DR Congo: Who are the various rebel groups at war?
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Since May the eastern part of the Democratic Republic of Congo has seen renewed fighting as former rebel soldiers take up their arms once more against the army's regular forces. France 24 examines the various armed factions operating in the region.
The Democratic Republic of Congo’s eastern region has been plagued again by fighting between militias and army forces since early May, as one of the deadliest conflicts on the planet started up again. While civilians are the first victims of the conflict, the Rwandan and Congolese governments are accusing each other or supporting rival militias. But who exactly are the armed groups operating in this part of the country?
The M23 rebel group
The March 23 Movement – M23 in short – was formed in April 2012. It mainly comprises former members of the Tutsi National Congress for the Defence of the People (CNDP), a former armed opposition group led by Laurent Nkunda until his arrest in January 2009. The group takes its name from a peace agreement signed on March 23, 2009 with the Congolese government.
The rebels claim that the treaty was never faithfully implemented, in particular the provisions stating that former militiamen be integrated into the DR Congo’s army, that their rank be recognised and that the former members of the CNDP join the central government.
According to a confidential UN report leaked in June, the M23 rebellion receives military support from Rwanda and Uganda while both of these countries have denied the accusations. For the past few months, the M23 rebellion has been threatening to advance on Goma, the regional capital of North Kivu, in eastern DRC.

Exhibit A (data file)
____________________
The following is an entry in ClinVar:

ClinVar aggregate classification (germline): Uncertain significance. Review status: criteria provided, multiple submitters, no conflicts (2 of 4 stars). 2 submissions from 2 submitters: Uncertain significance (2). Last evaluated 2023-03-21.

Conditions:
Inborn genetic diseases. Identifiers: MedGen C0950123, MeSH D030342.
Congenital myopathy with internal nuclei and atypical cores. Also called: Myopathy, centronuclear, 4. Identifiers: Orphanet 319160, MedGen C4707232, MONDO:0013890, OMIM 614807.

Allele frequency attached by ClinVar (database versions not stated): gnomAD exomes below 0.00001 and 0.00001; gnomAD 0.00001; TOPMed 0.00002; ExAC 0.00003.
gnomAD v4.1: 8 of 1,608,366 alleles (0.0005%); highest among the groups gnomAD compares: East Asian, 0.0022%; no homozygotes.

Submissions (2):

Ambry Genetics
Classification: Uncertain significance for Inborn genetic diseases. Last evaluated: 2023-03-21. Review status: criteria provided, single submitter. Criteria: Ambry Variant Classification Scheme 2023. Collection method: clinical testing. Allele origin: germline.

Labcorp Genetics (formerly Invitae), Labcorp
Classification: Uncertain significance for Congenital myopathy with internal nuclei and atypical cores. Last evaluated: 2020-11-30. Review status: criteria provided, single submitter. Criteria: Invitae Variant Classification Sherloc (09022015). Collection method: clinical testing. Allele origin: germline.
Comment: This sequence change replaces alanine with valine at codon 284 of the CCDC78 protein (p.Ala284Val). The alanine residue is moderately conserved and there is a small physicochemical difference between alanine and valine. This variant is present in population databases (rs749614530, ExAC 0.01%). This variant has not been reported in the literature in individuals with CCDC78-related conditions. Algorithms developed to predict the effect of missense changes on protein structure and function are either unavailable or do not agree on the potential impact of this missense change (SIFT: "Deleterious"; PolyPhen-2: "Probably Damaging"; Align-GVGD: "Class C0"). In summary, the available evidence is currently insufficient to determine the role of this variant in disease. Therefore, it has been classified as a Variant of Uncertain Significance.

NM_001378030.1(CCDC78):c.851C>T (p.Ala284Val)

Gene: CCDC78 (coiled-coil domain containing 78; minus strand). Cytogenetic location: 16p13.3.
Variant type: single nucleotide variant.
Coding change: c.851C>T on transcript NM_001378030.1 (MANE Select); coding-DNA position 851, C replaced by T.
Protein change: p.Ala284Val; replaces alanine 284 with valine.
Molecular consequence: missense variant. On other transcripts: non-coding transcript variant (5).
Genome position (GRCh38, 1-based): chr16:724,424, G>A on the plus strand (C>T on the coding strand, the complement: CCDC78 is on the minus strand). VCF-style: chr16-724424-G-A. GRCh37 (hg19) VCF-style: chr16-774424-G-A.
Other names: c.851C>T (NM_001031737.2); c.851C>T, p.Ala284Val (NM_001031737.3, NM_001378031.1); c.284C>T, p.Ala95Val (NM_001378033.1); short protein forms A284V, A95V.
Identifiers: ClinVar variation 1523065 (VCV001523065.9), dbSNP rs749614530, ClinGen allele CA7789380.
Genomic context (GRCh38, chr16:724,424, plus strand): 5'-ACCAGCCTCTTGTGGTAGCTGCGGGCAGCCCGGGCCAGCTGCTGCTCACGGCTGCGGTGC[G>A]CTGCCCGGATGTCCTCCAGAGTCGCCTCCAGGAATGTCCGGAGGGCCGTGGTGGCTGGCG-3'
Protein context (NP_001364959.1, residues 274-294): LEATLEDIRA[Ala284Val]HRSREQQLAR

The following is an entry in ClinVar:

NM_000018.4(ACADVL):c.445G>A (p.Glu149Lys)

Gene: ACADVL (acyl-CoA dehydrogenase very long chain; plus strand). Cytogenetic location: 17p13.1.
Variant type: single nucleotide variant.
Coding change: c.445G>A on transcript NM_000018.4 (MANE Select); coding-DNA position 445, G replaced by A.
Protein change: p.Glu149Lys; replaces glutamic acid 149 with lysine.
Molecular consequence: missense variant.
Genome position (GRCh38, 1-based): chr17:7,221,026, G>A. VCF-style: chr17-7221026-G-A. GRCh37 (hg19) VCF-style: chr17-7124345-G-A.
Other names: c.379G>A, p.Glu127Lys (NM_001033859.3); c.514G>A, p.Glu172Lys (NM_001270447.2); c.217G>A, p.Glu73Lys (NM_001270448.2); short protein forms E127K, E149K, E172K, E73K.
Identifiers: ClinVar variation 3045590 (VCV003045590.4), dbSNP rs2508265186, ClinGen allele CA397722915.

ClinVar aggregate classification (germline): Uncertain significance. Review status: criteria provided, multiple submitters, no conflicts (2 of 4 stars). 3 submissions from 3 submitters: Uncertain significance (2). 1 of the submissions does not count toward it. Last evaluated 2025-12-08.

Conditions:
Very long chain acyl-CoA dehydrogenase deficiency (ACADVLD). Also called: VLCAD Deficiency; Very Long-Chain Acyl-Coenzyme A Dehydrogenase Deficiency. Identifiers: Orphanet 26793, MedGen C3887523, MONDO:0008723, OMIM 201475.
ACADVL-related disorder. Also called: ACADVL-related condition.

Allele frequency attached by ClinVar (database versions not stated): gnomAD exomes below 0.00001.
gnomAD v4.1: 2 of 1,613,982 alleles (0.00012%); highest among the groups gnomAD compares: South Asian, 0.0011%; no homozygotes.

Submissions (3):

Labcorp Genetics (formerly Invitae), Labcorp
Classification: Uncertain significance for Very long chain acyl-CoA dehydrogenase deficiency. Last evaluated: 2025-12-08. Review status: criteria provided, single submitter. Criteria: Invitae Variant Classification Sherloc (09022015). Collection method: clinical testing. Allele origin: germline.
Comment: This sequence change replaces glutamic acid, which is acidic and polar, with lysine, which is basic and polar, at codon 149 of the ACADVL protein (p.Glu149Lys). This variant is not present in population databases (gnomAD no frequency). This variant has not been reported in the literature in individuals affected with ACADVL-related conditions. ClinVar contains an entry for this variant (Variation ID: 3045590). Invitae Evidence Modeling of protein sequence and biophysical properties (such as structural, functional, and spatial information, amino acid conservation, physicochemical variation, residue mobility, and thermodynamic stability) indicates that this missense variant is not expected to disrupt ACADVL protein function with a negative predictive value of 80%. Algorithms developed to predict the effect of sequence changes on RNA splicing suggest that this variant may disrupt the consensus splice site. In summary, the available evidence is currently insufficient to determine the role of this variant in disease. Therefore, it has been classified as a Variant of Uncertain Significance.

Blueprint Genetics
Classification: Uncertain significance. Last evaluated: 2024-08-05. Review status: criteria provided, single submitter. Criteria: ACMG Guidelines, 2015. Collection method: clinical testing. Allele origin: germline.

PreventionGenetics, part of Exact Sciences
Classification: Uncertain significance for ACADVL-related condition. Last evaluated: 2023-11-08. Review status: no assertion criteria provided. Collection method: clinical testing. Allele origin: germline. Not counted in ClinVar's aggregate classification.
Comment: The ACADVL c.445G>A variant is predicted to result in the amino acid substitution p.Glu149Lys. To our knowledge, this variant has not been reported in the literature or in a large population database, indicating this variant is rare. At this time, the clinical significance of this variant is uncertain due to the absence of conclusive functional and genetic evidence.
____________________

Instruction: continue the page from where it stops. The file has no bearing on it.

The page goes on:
The Democratic Forces for the Liberation of Rwanda (FDLR)
Known by its French acronym FDLR, this Rwandan Hutu rebel group claims to defend the Hutus, who fled to DR Congo after the Rwandan genocide in 1994. But most observers say a number of its members come from the former Army for the Liberation of Rwanda, which took part in the massacre of Tutsis.
Rwanda has always accused DR Congo of supporting the FDLR, and relations have never thawed between the two countries, even after Congolese President Joseph Kabila let Rwandan troops hunt FDLR members in Congolese territory.
Mass rapes, massacres and other atrocities committed by the FDLR but also by the Congolese army in the Kivu province are regularly reported.
Maï Maï militias
The term Maï Maï (literally water water, no relation to Kenya’s Mau Mau rebellion) refers not to a specific political movement but to a broad range of armed groups active in the provinces of North and South Kivu.
These militias were formed by local warlords, tribal leaders, village heads or politically motivated fighters and bear names such as the Kivu Resistance and Defence Front and the Movement Against the Aggression of Zaïre. They became particularly active as communities organised their self-protection against the rising tide of violence in the region.
The Lord’s Rebel Army (LRA)
The Lord’s Rebel Army (LRA) was founded by Joseph Kony in the late 1980s in northern Uganda, with the goal of establishing a Christian theocracy based on the Ten Commandments.
The insurgency is believed to have recruited tens of thousands of child soldiers and displaced hundreds of thousands of civilians fleeing its guerrilla warfare. But it found itself considerably weakened by the Ugandan army’s counter-insurgency measures when the International Criminal Court launched an arrest warrant against Joseph Kony in 2005.
After signing a truce with the Ugandan government in 2006, the LRA withdrew to the north of DR Congo.
The Patriotic Forces for the Liberation of Congo
The armed branch of the Union of Congolese Patriots political party has been accused of numerous abuses of human rights in the mineral-rich province of Ituri, in northeastern DR Congo, where it was involved in ethnic warfare from the early 2000s.
In 2006, the movement was weakened by the arrest of its leader Thomas Lubanga, who was sentenced last July to 14 years in prison by the International Criminal Court for the recruitment and use of child soldiers.